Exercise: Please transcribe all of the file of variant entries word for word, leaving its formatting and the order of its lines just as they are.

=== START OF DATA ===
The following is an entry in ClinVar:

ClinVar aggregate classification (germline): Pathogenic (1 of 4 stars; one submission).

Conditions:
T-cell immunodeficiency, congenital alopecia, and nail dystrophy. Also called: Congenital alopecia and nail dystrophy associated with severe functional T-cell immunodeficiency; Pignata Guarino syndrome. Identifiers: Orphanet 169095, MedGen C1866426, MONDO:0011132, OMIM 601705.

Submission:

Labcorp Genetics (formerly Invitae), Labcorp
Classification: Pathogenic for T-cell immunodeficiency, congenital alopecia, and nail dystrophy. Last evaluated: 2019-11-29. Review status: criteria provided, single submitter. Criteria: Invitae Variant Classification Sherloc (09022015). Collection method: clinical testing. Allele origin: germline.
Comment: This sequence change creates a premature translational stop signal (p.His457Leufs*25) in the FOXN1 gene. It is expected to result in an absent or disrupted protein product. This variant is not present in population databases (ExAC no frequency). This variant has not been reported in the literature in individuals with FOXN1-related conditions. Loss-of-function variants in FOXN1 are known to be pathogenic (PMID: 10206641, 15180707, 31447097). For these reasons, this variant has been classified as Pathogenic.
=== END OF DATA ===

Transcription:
The following is an entry in ClinVar:

ClinVar aggregate classification (germline): Pathogenic (1 of 4 stars; one submission).

Conditions:
T-cell immunodeficiency, congenital alopecia, and nail dystrophy. Also called: Congenital alopecia and nail dystrophy associated with severe functional T-cell immunodeficiency; Pignata Guarino syndrome. Identifiers: Orphanet 169095, MedGen C1866426, MONDO:0011132, OMIM 601705.

Submission:

Labcorp Genetics (formerly Invitae), Labcorp
Classification: Pathogenic for T-cell immunodeficiency, congenital alopecia, and nail dystrophy. Last evaluated: 2019-11-29. Review status: criteria provided, single submitter. Criteria: Invitae Variant Classification Sherloc (09022015). Collection method: clinical testing. Allele origin: germline.
Comment: This sequence change creates a premature translational stop signal (p.His457Leufs*25) in the FOXN1 gene. It is expected to result in an absent or disrupted protein product. This variant is not present in population databases (ExAC no frequency). This variant has not been reported in the literature in individuals with FOXN1-related conditions. Loss-of-function variants in FOXN1 are known to be pathogenic (PMID: 10206641, 15180707, 31447097). For these reasons, this variant has been classified as Pathogenic.